Great buildings, he wrote, are like mirrors that reflect our greatest aspirations and “speak of visions of happiness.” Thus a Gothic arch pleases our inner selves by conveying “ardor and intensity” and Richard Neutra’s early modern homes in California, like the Kauffmann house (above) express “honesty and ease…a lack of inhibition and a faith in the future.” In other words, architecture pleases us by expressing how we feel.
Can a building really make a profound psychological difference? Can it lead to anything more than the same passing pleasure you might get from, say, a sunset? Probably not. At least that’s the consensus found in Building Happiness, a new collection of essays by Richard Rogers, Will Alsop, and other British creative types edited by Jane Wernick. The book results from a study called Building Futures on what influences happiness and whether it can be designed into a place.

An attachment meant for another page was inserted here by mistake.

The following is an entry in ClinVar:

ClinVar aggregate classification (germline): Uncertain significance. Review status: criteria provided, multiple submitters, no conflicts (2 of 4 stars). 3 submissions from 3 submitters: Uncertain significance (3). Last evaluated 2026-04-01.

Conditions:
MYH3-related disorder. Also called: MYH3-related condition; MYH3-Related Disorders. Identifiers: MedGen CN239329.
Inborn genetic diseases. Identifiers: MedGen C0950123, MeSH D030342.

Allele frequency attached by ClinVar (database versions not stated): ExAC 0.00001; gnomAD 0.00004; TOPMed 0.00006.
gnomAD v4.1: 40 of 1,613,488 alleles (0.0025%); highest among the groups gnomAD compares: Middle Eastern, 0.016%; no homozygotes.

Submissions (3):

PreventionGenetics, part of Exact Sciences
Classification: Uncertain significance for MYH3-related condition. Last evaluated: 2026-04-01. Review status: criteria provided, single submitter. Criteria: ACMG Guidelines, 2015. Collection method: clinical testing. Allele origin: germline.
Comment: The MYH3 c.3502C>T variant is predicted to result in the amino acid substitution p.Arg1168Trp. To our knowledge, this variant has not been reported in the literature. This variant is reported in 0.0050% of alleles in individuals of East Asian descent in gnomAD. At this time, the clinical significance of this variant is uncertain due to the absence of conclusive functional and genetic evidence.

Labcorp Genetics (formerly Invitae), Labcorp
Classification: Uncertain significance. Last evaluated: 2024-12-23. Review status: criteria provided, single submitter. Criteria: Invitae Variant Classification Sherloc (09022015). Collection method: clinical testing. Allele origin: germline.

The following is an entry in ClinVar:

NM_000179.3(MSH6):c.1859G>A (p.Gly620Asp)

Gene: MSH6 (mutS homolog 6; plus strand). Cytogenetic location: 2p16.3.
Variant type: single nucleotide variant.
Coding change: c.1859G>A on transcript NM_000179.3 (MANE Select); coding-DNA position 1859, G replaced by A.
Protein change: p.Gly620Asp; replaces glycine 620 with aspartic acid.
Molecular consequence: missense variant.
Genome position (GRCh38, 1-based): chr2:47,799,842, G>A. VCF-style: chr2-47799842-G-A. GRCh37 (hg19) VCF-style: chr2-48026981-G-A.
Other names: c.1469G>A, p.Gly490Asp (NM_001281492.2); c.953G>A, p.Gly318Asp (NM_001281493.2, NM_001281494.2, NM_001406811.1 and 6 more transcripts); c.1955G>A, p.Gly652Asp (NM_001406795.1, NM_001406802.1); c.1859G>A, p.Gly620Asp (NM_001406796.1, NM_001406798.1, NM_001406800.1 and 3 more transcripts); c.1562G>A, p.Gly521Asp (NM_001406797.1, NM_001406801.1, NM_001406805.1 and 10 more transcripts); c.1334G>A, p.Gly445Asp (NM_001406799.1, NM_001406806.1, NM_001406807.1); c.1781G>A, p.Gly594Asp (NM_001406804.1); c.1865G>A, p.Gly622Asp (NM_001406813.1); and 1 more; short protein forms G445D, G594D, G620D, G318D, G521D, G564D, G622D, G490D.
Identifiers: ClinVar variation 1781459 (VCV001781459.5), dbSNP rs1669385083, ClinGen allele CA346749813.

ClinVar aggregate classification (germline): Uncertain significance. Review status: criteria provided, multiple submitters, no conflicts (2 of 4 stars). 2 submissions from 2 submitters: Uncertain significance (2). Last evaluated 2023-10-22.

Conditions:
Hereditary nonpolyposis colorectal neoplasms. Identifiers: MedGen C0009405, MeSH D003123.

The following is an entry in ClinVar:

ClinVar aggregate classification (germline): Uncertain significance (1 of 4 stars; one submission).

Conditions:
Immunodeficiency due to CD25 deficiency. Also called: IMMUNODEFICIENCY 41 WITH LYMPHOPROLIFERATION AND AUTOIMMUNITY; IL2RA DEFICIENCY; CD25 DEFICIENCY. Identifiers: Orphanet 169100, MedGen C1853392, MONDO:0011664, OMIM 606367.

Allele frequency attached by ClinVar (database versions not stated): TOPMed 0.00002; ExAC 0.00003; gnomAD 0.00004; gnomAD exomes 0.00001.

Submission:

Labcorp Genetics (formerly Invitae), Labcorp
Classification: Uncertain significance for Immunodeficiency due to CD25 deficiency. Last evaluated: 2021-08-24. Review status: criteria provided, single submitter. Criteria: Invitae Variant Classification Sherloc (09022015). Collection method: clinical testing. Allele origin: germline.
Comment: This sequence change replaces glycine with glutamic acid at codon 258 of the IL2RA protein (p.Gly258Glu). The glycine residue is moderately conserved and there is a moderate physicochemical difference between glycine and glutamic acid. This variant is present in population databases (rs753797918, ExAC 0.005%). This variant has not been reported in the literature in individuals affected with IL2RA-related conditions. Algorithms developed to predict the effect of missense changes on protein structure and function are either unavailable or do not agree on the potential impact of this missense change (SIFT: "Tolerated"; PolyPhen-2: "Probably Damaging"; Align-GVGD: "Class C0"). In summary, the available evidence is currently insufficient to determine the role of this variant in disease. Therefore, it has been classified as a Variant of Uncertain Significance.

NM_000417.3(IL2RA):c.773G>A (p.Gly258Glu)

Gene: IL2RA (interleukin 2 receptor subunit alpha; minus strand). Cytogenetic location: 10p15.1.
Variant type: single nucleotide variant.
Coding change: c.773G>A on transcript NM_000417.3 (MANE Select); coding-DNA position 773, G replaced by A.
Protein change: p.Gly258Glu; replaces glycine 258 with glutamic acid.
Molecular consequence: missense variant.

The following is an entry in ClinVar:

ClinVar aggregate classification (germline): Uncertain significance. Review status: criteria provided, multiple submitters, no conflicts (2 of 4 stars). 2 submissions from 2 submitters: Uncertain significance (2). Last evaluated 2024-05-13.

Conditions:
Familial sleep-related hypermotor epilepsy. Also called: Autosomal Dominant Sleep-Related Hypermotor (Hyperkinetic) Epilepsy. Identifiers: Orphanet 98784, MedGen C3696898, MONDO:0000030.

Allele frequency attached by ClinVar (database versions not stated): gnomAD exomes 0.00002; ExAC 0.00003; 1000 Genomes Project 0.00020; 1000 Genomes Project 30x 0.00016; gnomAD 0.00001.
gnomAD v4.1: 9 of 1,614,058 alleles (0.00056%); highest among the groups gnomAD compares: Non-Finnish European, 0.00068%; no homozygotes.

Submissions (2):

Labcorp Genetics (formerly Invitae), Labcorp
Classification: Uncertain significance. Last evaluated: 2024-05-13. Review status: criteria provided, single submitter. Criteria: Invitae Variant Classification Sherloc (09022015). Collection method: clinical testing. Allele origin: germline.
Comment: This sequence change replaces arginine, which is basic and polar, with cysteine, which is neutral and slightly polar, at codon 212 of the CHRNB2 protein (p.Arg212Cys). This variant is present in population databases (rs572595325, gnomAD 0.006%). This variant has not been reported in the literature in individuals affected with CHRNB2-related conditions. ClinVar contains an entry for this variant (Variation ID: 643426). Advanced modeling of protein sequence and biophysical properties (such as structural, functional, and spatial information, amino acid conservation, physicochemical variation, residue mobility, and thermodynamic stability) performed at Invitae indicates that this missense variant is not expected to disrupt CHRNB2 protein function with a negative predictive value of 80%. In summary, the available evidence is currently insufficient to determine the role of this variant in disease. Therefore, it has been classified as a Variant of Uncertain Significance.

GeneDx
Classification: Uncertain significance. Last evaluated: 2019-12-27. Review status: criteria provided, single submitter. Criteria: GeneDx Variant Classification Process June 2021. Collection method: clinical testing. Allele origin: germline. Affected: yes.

Asked to name their favorite places, the contributors cited, among other things, a power station, a house by by Luis Barragán, and the Burrell Museum in Glasgow (above). Having made their picks, many of the essayists debunk the idea that design influences our psychology in any lasting way, except in those cases, like the most felicitous dormitories and office buildings, where architecture encourages a sociable mingling of residents.
Is a building more likely to make us happy if it functions well? Not necessarily. As Julia Galef recently pointed out, Villa Savoye, Le Corbusier’s masterpiece, leaked prolifically, and it was deemed “uninhabitable” by the couple who lived there.